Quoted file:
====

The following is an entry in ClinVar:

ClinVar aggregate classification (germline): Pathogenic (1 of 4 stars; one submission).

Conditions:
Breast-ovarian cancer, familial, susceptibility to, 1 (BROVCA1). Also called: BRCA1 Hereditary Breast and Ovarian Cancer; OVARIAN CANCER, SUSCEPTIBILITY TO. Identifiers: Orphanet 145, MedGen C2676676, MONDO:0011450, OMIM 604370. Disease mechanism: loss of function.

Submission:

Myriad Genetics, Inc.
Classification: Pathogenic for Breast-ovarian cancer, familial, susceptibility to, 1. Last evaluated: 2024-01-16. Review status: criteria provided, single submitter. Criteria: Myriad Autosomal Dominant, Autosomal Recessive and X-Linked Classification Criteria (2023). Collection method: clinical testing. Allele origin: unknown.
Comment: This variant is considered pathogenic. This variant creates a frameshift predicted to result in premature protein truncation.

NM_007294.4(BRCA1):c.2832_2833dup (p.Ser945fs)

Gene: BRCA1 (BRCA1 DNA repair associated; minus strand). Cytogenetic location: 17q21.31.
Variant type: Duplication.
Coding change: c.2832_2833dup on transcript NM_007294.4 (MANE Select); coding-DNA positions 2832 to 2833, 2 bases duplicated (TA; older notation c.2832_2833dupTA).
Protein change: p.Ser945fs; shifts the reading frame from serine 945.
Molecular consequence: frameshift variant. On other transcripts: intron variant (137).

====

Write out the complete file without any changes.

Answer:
The following is an entry in ClinVar:

ClinVar aggregate classification (germline): Pathogenic (1 of 4 stars; one submission).

Conditions:
Breast-ovarian cancer, familial, susceptibility to, 1 (BROVCA1). Also called: BRCA1 Hereditary Breast and Ovarian Cancer; OVARIAN CANCER, SUSCEPTIBILITY TO. Identifiers: Orphanet 145, MedGen C2676676, MONDO:0011450, OMIM 604370. Disease mechanism: loss of function.

Submission:

Myriad Genetics, Inc.
Classification: Pathogenic for Breast-ovarian cancer, familial, susceptibility to, 1. Last evaluated: 2024-01-16. Review status: criteria provided, single submitter. Criteria: Myriad Autosomal Dominant, Autosomal Recessive and X-Linked Classification Criteria (2023). Collection method: clinical testing. Allele origin: unknown.
Comment: This variant is considered pathogenic. This variant creates a frameshift predicted to result in premature protein truncation.

NM_007294.4(BRCA1):c.2832_2833dup (p.Ser945fs)

Gene: BRCA1 (BRCA1 DNA repair associated; minus strand). Cytogenetic location: 17q21.31.
Variant type: Duplication.
Coding change: c.2832_2833dup on transcript NM_007294.4 (MANE Select); coding-DNA positions 2832 to 2833, 2 bases duplicated (TA; older notation c.2832_2833dupTA).
Protein change: p.Ser945fs; shifts the reading frame from serine 945.
Molecular consequence: frameshift variant. On other transcripts: intron variant (137).